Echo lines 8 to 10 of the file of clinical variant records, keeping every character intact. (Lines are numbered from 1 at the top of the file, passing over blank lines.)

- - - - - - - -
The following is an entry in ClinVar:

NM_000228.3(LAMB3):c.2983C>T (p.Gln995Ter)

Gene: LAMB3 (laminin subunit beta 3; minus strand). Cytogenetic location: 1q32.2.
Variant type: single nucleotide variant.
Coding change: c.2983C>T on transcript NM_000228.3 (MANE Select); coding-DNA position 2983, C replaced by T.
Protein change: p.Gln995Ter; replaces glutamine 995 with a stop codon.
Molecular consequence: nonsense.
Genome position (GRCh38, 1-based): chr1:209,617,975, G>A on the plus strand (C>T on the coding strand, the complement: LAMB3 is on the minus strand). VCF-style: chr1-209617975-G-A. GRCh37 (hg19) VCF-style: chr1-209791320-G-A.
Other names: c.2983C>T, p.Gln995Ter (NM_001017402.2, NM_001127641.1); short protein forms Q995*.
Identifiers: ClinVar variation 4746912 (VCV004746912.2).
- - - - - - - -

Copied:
Genome position (GRCh38, 1-based): chr1:209,617,975, G>A on the plus strand (C>T on the coding strand, the complement: LAMB3 is on the minus strand). VCF-style: chr1-209617975-G-A. GRCh37 (hg19) VCF-style: chr1-209791320-G-A.
Other names: c.2983C>T, p.Gln995Ter (NM_001017402.2, NM_001127641.1); short protein forms Q995*.
Identifiers: ClinVar variation 4746912 (VCV004746912.2).